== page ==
Panel suggests cutting frills in new schools

Commission reports on study of rising construction costs

`A catalyst for change'

Complex designs, lack of oversight blamed for problem

October 31, 2002|By Laura Loh | Laura Loh,SUN STAFF

A commission studying runaway school construction costs in Anne Arundel County made a series of recommendations yesterday that it said would save the county enough money to build two or three extra schools over the next five years.

The group found that there has not been a consistent effort to ensure that schools are built in an economical fashion; that overly complex designs for new schools were driving up costs; and that red tape and slow payments were discouraging some contractors who might offer lower bids.

In the report to County Executive Janet S. Owens, who formed the commission, members also recommended abiding by simple, no-frills designs and appointing an advisory group of industry professionals to assist in keeping costs low.

"I think the report is going to serve as a catalyst for change," said Mark Moran, the school system's supervisor of capital projects.

Edward St. John, a businessman who led the commission, praised Moran and Superintendent Eric J. Smith for already taking the commission's advice to heart.

St. John previously criticized the design of Davidsonville Elementary School, which opened to pupils this fall and was officially dedicated Tuesday.

At Davidsonville, an ornate front entrance, curved glass walls on the interior and a monumental stairway added to the cost. St. John also blasted a glass-and-brick "lighthouse" structure that juts out from the library into the hallway, creating a reading nook for children.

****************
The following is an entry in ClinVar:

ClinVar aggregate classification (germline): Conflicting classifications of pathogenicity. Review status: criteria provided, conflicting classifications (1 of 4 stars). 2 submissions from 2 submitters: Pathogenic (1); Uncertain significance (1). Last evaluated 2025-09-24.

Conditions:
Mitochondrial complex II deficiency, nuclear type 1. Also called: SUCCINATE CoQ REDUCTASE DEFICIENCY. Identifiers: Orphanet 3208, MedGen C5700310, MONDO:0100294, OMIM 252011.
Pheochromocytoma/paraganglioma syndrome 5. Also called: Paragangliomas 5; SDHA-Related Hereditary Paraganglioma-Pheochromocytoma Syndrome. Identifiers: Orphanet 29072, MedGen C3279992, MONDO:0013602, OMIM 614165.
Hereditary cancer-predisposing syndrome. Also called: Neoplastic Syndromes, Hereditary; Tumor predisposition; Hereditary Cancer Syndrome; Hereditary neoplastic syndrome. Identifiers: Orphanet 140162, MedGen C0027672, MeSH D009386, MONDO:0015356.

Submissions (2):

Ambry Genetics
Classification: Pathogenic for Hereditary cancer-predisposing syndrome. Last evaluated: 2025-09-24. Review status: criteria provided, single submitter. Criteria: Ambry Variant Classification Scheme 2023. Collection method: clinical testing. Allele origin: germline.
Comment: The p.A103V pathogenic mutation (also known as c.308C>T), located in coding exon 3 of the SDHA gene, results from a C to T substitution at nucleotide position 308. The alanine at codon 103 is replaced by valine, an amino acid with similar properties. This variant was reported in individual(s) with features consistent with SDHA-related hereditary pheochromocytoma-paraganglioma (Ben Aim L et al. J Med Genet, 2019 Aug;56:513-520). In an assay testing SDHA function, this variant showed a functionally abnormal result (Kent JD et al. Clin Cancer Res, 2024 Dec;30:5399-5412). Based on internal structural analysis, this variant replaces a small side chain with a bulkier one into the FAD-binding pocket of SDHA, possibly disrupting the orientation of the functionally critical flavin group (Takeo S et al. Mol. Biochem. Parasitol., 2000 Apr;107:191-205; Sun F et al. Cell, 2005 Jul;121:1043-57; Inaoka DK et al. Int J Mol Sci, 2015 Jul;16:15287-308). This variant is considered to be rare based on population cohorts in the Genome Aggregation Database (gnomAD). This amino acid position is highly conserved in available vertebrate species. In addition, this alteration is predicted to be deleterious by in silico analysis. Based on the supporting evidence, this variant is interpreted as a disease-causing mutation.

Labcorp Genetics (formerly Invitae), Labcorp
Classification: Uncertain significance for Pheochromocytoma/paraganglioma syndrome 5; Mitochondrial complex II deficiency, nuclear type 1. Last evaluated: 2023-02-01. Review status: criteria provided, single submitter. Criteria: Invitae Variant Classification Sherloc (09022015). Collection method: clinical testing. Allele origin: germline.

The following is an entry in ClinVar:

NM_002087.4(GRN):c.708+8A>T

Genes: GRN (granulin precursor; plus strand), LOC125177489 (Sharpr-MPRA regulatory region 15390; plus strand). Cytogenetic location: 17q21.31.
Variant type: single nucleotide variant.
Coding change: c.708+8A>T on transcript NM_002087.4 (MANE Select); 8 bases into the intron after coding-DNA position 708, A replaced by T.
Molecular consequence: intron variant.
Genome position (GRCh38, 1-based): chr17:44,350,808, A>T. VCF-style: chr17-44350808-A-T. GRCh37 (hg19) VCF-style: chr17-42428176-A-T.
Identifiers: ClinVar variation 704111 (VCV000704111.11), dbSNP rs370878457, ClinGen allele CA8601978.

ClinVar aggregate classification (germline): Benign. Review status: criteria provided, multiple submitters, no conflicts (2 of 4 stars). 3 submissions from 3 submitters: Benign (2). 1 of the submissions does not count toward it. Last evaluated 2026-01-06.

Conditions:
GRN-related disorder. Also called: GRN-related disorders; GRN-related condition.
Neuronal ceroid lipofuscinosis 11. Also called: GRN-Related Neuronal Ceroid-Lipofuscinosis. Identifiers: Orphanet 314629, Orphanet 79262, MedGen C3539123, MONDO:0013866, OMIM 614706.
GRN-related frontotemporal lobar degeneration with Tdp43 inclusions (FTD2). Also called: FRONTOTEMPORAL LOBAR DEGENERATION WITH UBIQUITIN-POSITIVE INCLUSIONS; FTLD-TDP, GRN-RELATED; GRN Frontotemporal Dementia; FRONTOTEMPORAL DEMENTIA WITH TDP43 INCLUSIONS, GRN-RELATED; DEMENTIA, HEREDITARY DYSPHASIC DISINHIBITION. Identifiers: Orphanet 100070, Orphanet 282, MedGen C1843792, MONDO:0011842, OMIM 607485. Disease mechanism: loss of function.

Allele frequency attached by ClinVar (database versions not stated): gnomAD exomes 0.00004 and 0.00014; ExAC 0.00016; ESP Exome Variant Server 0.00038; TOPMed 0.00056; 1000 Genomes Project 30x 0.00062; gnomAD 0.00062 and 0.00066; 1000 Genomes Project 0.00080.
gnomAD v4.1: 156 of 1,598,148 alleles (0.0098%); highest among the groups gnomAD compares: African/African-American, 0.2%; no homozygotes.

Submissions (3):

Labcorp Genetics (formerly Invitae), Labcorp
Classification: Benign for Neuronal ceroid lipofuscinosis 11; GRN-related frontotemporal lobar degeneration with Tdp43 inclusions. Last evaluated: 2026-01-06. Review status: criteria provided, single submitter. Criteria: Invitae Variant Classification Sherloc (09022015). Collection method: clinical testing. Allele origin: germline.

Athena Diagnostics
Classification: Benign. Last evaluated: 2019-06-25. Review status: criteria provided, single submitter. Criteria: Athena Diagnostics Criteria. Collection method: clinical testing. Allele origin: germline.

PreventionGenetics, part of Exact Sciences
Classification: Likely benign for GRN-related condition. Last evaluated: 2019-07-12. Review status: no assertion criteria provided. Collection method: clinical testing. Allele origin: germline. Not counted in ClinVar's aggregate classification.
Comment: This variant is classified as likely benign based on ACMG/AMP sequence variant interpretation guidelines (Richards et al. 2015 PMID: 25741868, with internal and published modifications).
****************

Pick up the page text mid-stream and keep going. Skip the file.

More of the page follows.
Owens, who attended the dedication ceremony, said the design was nice, but "it may be the last reading nook of that kind in Anne Arundel County."

Owens is running for re-election against Republican Phillip D. Bissett, a former state delegate who has criticized her record on education issues.

The commission compared construction costs at Glendale Elementary School, which is similar to Davidsonville, and costs at the School of the Incarnation, a new Catholic school in Gambrills.

The slightly larger public school cost nearly $3 million more.

The construction cost per square foot was $117, compared with $97 at the private school.

The report said new school designs should be rectangular or cubical in form, with the administrative offices, cafeteria and gym at the center. Straight walls are cheaper than those with angles or indentations, commission members said.

School officials have been working with the commission since July and have redesigned three elementary schools and a middle school using cost-saving tactics.

At Marley Middle School, on which construction will begin this summer, officials expect to save nearly $3 million by cutting the number of bathrooms in half, scratching a computer lab and eliminating classroom space.

Outside, fewer trees and bushes will be planted.

School officials say the schools won't be giving up much with the simpler designs, and the money saved will be better spent elsewhere. "We've done a lot, without affecting the quality or the instructional programs," Moran said.

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